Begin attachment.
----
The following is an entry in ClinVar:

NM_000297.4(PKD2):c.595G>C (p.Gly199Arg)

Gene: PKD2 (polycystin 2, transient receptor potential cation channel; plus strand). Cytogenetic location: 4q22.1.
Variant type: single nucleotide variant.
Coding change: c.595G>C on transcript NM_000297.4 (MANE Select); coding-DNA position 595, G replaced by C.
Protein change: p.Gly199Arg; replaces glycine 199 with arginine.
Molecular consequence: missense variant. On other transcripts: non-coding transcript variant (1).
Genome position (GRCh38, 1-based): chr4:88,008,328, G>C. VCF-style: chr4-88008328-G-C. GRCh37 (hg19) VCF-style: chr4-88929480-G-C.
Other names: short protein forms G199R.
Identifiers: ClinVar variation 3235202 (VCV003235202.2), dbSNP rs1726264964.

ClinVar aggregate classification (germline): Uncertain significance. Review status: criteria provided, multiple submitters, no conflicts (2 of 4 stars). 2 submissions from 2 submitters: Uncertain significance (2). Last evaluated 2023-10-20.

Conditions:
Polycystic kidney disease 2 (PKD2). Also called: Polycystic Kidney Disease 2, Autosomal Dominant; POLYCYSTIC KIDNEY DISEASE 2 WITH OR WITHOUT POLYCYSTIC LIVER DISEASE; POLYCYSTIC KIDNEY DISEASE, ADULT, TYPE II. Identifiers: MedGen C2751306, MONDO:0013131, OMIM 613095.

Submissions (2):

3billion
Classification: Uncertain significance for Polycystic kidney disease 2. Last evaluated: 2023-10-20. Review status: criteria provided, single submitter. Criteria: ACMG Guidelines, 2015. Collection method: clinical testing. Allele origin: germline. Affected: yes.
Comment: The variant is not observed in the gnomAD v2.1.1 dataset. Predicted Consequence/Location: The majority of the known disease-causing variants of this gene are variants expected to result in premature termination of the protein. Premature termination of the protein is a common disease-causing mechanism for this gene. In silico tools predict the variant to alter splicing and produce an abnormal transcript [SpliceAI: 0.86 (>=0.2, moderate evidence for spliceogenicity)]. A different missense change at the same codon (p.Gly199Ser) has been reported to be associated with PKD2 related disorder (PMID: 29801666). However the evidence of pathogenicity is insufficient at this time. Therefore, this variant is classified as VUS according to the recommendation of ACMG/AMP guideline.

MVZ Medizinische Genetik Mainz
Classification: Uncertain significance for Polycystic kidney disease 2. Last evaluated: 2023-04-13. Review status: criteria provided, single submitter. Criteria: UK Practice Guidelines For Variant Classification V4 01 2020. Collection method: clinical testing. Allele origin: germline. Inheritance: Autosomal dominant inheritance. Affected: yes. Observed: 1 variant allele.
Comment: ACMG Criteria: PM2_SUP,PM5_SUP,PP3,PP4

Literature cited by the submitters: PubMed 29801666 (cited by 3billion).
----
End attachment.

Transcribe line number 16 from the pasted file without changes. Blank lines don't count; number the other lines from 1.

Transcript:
Classification: Uncertain significance for Polycystic kidney disease 2. Last evaluated: 2023-10-20. Review status: criteria provided, single submitter. Criteria: ACMG Guidelines, 2015. Collection method: clinical testing. Allele origin: germline. Affected: yes.